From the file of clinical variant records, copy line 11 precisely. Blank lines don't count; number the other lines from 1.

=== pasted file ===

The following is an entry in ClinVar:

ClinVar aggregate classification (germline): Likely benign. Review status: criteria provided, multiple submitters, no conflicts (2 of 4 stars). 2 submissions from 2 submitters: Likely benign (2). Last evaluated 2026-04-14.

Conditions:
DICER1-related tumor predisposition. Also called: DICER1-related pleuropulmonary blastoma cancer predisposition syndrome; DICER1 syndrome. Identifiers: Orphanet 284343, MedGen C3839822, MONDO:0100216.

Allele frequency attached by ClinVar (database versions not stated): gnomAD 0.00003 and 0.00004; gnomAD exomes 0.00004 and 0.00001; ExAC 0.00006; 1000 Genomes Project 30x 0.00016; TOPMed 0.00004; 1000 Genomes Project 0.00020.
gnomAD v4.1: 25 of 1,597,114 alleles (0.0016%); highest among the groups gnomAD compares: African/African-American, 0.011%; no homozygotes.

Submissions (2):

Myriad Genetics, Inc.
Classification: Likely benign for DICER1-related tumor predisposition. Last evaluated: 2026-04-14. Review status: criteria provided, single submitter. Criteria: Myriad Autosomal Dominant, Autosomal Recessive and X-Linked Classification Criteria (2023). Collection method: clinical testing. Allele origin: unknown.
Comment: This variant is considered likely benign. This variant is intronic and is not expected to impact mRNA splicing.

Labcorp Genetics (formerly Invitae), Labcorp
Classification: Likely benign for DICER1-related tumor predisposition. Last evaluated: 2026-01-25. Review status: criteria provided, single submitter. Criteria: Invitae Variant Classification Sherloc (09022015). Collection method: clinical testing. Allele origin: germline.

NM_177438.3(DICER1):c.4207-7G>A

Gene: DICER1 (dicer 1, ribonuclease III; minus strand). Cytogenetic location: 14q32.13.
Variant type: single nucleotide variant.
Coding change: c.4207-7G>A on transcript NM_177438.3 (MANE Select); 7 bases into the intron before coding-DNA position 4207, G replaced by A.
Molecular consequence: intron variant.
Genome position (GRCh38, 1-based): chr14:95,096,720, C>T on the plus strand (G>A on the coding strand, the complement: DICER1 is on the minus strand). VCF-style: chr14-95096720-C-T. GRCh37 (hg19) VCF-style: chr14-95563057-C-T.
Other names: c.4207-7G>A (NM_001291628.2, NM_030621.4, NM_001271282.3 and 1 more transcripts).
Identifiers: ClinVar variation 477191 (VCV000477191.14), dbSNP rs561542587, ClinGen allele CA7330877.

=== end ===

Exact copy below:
Labcorp Genetics (formerly Invitae), Labcorp